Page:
I’d also say I was actively encouraged. My employer loved having people working for them that were going to be future founders. They always had an encouraging approach – so long as you did your work and your side project didn’t detract from that, then it was no problem.
They were very helpful and encouraged me and my budding Summize team to ask questions, learn from colleagues and understand generally how to emulate what they had built in terms of starting and scaling a fast growing company.
There’s a number of lawyers who built businesses on the side around their day jobs and ultimately quit to make a go of it. Often they weren’t especially encouraged to do so, and in a few cases, quite limited in what they were allowed to do. Do you think law firms are missing a trick if they take a heavy hand to such entrepreneurial interests?
I do think it’s a risk. Obviously you don’t want lawyers who will be distracted from their work, or who will risk the reputation of the firm.
But law firms should take a keen interest in helping entrepreneurs who might later become a client. All the more so if the product they are building is something the law firm would derive value from, or could sell to clients.
One person who famously talks about the idea of hiring future founders is Peter Thiel, also a former lawyer (Sullivan & Cromwell). He was one of the founding members of PayPal and later an early investor in several unicorns, such as Facebook. Peter and the other founding members of PayPal, are today known as the PayPal Mafia for the fact that they’ve all gone on to found one or more unicorns.
As a result, Peter Thiel talks a lot about intentionally hiring people into their last job, i.e. the last one before they go and found their own company. I think this is a great strategy.
What it means is that you hire people who are hungry and eager to learn and grow fast, and they take on greater responsibility and push boundaries.
If they then decide to leave and start their own business, you will undoubtedly have benefitted from a super-driven employee and potentially created a valuable node in your network.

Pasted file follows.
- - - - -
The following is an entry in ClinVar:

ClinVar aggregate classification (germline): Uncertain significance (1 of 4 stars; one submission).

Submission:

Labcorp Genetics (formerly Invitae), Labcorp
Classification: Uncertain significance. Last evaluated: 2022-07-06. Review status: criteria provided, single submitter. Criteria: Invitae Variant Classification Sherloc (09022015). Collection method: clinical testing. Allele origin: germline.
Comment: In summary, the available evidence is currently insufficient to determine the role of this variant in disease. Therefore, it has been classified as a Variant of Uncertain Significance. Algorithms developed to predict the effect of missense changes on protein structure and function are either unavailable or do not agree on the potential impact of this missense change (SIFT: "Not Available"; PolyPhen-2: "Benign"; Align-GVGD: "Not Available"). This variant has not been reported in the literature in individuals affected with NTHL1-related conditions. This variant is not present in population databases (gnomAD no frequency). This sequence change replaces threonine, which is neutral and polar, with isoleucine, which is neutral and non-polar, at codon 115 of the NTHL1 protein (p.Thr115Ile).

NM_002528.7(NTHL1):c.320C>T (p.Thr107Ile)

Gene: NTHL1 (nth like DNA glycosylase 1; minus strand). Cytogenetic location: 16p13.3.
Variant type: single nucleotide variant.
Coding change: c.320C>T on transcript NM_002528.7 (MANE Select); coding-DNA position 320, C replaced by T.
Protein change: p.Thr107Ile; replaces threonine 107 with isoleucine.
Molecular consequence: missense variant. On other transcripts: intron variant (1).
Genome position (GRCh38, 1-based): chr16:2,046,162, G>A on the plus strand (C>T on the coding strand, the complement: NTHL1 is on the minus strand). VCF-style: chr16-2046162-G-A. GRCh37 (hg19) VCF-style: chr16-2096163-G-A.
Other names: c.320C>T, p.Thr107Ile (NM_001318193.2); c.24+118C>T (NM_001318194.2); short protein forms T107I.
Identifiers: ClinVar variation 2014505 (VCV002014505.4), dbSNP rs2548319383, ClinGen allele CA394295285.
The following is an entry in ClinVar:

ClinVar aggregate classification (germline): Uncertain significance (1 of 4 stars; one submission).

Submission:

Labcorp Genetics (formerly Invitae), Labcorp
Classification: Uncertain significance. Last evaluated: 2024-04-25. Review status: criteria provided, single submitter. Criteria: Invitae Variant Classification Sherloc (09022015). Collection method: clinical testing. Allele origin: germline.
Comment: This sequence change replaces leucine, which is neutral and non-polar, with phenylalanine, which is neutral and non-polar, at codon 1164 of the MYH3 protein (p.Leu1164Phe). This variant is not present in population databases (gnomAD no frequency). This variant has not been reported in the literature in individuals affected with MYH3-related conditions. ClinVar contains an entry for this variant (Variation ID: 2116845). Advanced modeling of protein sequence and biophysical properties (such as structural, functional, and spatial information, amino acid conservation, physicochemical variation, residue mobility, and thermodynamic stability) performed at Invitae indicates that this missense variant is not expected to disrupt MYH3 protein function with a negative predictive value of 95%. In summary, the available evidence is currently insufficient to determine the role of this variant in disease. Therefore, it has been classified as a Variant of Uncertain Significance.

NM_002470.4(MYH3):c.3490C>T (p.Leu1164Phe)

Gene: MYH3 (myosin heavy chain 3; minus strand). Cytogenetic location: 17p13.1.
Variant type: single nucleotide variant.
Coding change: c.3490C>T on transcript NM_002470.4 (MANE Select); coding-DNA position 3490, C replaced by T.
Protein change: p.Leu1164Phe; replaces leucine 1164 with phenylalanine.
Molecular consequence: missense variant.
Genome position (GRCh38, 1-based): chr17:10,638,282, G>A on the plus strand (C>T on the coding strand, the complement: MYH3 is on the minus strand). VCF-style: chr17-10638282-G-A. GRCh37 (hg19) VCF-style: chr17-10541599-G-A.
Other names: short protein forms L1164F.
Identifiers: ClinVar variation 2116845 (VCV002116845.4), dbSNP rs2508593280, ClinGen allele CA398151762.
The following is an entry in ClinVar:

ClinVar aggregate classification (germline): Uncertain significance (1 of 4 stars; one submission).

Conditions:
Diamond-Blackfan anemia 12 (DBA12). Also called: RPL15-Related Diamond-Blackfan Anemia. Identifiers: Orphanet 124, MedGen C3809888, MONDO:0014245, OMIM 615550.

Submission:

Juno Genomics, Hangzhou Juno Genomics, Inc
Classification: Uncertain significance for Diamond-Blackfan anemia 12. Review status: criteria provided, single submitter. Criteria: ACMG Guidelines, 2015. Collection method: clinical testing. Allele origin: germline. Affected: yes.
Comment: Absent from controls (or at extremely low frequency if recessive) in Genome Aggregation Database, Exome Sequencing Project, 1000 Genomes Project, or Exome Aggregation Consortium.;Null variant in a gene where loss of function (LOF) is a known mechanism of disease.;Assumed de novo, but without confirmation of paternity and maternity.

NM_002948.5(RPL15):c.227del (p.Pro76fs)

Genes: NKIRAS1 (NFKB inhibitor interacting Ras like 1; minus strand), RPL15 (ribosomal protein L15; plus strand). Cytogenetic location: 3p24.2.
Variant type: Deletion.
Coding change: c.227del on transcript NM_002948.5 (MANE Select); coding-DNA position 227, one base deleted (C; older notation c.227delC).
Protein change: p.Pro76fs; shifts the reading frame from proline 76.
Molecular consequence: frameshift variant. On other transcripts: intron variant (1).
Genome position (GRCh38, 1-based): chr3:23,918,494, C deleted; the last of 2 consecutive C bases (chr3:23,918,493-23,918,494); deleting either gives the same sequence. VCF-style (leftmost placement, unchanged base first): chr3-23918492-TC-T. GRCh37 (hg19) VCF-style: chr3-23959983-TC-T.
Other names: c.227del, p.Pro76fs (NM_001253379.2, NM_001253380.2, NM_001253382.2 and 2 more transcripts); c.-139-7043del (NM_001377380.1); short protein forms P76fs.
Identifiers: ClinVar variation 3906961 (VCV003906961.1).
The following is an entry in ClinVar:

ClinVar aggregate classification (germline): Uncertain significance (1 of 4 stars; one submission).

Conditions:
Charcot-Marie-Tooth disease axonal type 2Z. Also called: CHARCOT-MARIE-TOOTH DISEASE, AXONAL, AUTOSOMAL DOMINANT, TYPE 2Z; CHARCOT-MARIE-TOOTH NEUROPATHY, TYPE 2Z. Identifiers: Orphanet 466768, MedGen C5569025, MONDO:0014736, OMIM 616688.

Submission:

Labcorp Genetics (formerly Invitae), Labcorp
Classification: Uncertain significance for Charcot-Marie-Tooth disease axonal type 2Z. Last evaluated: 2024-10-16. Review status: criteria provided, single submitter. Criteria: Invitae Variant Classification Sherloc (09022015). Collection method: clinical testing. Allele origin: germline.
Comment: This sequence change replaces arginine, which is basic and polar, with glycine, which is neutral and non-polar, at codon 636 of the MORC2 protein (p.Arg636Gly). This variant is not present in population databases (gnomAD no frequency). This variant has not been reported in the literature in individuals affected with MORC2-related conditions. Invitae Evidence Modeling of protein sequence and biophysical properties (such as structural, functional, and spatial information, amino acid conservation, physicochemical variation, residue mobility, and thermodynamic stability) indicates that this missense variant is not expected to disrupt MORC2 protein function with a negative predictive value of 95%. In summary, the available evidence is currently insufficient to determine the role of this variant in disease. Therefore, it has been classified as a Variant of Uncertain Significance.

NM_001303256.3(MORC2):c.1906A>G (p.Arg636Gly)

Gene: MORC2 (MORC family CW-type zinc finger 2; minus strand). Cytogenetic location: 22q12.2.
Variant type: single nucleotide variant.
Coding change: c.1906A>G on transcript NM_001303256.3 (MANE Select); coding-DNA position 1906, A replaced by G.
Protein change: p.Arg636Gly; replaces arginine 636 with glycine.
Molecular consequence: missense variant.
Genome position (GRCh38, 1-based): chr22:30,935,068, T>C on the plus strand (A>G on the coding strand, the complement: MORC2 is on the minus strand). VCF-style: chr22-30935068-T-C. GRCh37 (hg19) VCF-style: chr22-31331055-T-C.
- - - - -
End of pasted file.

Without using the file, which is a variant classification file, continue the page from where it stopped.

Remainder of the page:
We encourage the same at Summize. For example, one of our marketing team is currently building a successful clothing business via social media on the side. We love this creativity, and the entrepreneurial zest to find ways to grow and do things better.
If you can borrow these people before they go on to start their own business full time, it’s great.
Did your earlier experience working in tech companies influence how you think about Summize?
100%. Working in companies that promote innovation changes the way you think as a lawyer, and as a business person.
The idea of Kaizen sounds a little daunting but it’s really great. Everyone constantly looks for little ways to improve the business and every process. It’s a nice way to get everyone pulling together.
This has helped me and the Summize team find gaps in the market for contract tech.
Don’t get me wrong, there’s a ton of great vendors in the contract space. But we found a number of gaps in existing tech that we wanted to work with. Some of those gaps aren’t particularly tech related, but are more focused around customer experience.
There weren’t a huge number of tools that were super simple, easy-to-use, lightweight and cost-effective. That’s where we fit in.
Tell us about Summize. What problems does it solve and for whom?
We were founded in 2018 but didn’t officially launch with the current team until 2020.
The original idea focused around summarizing contracts for various business and legal purposes, most of which were inspired by my experiences and use cases as a GC.
What we offer today is a lightweight assistant for the contract lifecycle.
Summize is about supplementing not supplanting lawyer work. Our focus is on tackling marginal gains around typical legal tasks relating to contracts, and also similar contract related tasks relevant to other business users.
Our target clients are both law firms and in-house legal teams, and business users working with contracts on a day to day basis.
Are there any specific features you’d highlight?
We break down our use cases into pre and post-signature tasks.
For pre-signature, we provide a Microsoft Word Add-In, which allows users to quickly understand and navigate through key clauses. Key features include identification of defined terms throughout the contract and tight integration into our web platform.